Review: Eliot Peper’s “Cumulus”

by Miles Raymer


For fans of speculative fiction, the early 21st century has been both a triumph and a challenge: a triumph because our beloved genre has gained popularity and respect, and a challenge because sorting through the ever-increasing surfeit of new works can be paralyzing. It helps immensely when an enterprising author takes the time to identify and approach a prospective reviewer. When I received Eliot Peper’s inquiry about whether I’d be interested in reviewing his new novel, Cumulus, I breathed a sigh of relief; choices can be so much easier when made by someone else.

I’ve been similarly solicited by several authors since becoming an amateur reviewer, and I can honestly say that Peper is the first one to impress me. Cumulus is a fun, intelligent, and thrilling escapade through the mind of a writer who clearly understands much about the culture of Silicon Valley and the future of technology and politics. The book is short enough to digest quickly while still containing plenty of food for thought. And––best of all––it’s not the first in a series. In an era when the standalone novel has been overshadowed by the undeserving serial cash cow, Cumulus exudes a sense of place and purpose that doesn’t require additional installments to prove edifying and rewarding.

Cumulus addresses head-on a question that is harrying technologists the world over: Which technology company, if any, will become the curator of the Internet of Things? Since we are building technology platforms to analyze and optimize nearly every aspect of human life, it seems reasonable to assume that a meta-company might emerge with the goal of bringing all the new platforms together under a single corporate umbrella. This is the vision of Huian Li, the CEO of Cumulus:

Technology was the only scalable tool available to help shape a better future. The question was whether people chose to participate in that future or not. Huian was a harbinger of that new reality. She would stop at nothing to push forward the inexorable, beautiful, conflicted locomotive of human civilization. Dystopias were the province of the undisciplined. (loc. 1320)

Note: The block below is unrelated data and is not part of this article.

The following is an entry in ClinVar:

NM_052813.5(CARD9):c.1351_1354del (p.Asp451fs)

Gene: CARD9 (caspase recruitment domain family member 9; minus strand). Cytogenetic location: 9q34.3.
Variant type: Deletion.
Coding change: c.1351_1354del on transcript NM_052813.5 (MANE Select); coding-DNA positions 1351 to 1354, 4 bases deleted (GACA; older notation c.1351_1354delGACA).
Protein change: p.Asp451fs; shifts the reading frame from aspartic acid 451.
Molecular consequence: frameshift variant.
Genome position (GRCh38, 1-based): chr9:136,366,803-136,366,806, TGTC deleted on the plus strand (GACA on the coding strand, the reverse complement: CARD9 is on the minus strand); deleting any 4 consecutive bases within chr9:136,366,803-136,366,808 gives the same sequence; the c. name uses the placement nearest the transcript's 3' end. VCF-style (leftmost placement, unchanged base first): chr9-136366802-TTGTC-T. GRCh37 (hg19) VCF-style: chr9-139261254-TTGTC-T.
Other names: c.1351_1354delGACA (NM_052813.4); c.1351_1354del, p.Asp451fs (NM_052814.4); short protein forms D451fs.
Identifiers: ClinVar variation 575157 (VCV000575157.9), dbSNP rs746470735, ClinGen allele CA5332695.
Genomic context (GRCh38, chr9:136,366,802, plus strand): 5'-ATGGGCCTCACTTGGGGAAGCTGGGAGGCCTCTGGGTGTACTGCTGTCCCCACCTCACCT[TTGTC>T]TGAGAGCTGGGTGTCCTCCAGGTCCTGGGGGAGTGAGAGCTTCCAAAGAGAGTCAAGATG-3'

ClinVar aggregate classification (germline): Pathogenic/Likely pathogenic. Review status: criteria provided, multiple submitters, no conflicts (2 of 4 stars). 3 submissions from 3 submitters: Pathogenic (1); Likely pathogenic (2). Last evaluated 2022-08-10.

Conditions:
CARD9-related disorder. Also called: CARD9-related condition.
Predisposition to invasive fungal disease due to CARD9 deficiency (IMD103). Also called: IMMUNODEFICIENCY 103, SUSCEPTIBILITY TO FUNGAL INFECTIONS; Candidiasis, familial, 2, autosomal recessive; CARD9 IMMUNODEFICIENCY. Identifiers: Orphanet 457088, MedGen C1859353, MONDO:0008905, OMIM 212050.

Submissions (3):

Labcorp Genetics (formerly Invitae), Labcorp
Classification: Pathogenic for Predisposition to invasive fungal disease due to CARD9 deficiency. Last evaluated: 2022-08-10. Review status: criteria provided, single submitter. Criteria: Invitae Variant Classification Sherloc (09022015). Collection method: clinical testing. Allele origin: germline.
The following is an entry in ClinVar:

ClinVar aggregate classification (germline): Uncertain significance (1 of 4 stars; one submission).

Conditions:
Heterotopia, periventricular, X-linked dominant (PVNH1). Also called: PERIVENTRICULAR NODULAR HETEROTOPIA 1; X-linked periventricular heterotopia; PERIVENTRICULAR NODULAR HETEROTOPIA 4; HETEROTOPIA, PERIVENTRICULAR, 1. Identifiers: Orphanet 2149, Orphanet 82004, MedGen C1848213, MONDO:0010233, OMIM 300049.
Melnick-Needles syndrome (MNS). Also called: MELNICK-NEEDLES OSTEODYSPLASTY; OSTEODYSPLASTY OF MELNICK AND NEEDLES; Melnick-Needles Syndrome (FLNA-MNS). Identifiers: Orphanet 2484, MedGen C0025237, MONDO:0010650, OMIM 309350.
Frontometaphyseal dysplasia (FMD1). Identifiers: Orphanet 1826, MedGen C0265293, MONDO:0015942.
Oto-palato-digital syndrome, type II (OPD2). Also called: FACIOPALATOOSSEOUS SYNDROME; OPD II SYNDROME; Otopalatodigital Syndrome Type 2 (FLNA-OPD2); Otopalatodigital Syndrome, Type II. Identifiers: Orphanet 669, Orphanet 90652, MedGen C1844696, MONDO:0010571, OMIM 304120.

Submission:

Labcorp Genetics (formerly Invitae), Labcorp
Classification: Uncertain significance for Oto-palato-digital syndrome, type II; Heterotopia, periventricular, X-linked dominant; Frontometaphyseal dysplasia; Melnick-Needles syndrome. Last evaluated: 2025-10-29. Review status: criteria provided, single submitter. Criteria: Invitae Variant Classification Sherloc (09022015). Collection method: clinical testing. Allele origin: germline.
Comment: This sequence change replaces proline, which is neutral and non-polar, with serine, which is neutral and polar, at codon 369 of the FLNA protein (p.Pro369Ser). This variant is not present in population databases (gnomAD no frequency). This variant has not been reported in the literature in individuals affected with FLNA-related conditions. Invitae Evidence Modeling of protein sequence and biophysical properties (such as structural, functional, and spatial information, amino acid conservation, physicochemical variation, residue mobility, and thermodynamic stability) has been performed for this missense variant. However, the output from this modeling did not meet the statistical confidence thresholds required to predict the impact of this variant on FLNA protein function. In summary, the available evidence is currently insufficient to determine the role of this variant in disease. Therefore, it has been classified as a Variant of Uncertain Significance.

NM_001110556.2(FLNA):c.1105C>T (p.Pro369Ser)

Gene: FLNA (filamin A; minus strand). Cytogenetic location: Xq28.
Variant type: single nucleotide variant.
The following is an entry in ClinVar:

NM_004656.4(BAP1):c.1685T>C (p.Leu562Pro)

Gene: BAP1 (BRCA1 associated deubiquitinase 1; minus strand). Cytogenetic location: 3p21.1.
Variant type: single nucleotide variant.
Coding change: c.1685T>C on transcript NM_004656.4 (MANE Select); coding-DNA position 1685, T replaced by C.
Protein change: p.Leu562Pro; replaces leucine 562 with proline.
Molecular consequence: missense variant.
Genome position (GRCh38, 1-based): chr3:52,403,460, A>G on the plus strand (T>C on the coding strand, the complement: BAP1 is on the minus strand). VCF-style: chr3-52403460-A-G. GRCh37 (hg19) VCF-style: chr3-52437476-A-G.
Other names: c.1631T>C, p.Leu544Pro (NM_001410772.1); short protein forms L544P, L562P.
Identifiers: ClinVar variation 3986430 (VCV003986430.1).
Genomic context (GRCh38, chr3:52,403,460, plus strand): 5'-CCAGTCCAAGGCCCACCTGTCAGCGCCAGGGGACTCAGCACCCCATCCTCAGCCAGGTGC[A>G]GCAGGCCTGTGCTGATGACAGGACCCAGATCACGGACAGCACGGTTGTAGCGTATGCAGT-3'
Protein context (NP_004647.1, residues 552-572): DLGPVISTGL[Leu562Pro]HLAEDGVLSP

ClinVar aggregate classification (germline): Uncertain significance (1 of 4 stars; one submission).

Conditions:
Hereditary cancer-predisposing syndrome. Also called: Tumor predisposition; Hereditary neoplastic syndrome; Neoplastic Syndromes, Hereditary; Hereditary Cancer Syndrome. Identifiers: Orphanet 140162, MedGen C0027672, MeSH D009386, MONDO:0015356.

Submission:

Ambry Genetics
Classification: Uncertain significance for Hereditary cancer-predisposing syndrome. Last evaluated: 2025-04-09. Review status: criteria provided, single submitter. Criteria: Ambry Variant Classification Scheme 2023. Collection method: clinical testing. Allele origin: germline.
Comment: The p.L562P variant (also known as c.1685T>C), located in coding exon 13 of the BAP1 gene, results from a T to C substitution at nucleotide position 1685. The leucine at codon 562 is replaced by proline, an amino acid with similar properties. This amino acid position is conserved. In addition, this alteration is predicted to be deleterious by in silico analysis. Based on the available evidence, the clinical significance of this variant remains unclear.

Peper has reduced this perspective to its bare bones, constructing a scenario that feels oversimplified but just plausible enough to be convincing. In a near-future version of the Bay Area, Cumulus gains power and influence by purchasing companies like Fleet (an Uber-for-everything transportation platform), Security (a large-scale privatized police force), and Tectonix (a specialist in geophysical sensors and global data consolidation). Spiraling inequality has caused the Bay Area to splinter into a stable Green Zone populated by those wealthy enough to pay for protection and social services. The Green Zone is surrounded by chaotic Fringes inhabited by the less fortunate. The public sector has all but disappeared, and the private sector has stepped up (or slithered in) to pick up the pieces:

Like so many other things, leadership and control of previously public infrastructure had been ceded to the private sector. No. Not just the private sector. Cumulus. (loc. 1160)

It’s unclear whether Peper is politically motivated to distrust the public sector or simply believes its marginalization is inevitable. Regardless, he is not alone in his appraisal; there are a great many real-world leaders who think we are headed in this direction.